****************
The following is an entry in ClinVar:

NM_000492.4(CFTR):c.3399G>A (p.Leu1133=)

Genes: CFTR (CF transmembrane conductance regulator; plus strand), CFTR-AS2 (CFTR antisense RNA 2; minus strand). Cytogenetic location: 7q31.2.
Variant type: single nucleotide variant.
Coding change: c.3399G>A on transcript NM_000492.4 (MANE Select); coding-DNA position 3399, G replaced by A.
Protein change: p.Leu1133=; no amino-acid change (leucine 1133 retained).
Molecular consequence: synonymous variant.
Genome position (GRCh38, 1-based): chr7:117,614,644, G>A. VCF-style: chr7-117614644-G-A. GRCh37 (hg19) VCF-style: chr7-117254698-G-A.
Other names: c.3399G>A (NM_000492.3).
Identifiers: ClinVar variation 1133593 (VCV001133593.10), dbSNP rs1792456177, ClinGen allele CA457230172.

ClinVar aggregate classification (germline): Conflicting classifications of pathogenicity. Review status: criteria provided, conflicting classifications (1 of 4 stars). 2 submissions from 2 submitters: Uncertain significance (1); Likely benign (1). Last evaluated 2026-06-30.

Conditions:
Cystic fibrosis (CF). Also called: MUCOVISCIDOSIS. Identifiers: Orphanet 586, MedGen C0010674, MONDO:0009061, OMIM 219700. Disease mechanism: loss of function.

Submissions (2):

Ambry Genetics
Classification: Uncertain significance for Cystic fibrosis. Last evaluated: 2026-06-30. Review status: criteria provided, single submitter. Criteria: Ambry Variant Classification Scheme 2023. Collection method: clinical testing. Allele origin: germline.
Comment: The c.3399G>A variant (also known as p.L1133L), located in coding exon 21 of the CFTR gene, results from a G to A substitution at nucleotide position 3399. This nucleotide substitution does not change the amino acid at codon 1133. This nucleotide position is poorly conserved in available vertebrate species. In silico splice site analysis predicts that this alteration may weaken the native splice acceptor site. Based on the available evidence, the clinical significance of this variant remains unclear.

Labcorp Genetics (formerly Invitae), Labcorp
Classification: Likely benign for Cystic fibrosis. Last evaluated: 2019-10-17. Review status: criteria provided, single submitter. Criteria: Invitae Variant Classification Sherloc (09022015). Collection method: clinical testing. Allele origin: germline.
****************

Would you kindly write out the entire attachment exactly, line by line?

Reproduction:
The following is an entry in ClinVar:

NM_000492.4(CFTR):c.3399G>A (p.Leu1133=)

Genes: CFTR (CF transmembrane conductance regulator; plus strand), CFTR-AS2 (CFTR antisense RNA 2; minus strand). Cytogenetic location: 7q31.2.
Variant type: single nucleotide variant.
Coding change: c.3399G>A on transcript NM_000492.4 (MANE Select); coding-DNA position 3399, G replaced by A.
Protein change: p.Leu1133=; no amino-acid change (leucine 1133 retained).
Molecular consequence: synonymous variant.
Genome position (GRCh38, 1-based): chr7:117,614,644, G>A. VCF-style: chr7-117614644-G-A. GRCh37 (hg19) VCF-style: chr7-117254698-G-A.
Other names: c.3399G>A (NM_000492.3).
Identifiers: ClinVar variation 1133593 (VCV001133593.10), dbSNP rs1792456177, ClinGen allele CA457230172.

ClinVar aggregate classification (germline): Conflicting classifications of pathogenicity. Review status: criteria provided, conflicting classifications (1 of 4 stars). 2 submissions from 2 submitters: Uncertain significance (1); Likely benign (1). Last evaluated 2026-06-30.

Conditions:
Cystic fibrosis (CF). Also called: MUCOVISCIDOSIS. Identifiers: Orphanet 586, MedGen C0010674, MONDO:0009061, OMIM 219700. Disease mechanism: loss of function.

Submissions (2):

Ambry Genetics
Classification: Uncertain significance for Cystic fibrosis. Last evaluated: 2026-06-30. Review status: criteria provided, single submitter. Criteria: Ambry Variant Classification Scheme 2023. Collection method: clinical testing. Allele origin: germline.
Comment: The c.3399G>A variant (also known as p.L1133L), located in coding exon 21 of the CFTR gene, results from a G to A substitution at nucleotide position 3399. This nucleotide substitution does not change the amino acid at codon 1133. This nucleotide position is poorly conserved in available vertebrate species. In silico splice site analysis predicts that this alteration may weaken the native splice acceptor site. Based on the available evidence, the clinical significance of this variant remains unclear.

Labcorp Genetics (formerly Invitae), Labcorp
Classification: Likely benign for Cystic fibrosis. Last evaluated: 2019-10-17. Review status: criteria provided, single submitter. Criteria: Invitae Variant Classification Sherloc (09022015). Collection method: clinical testing. Allele origin: germline.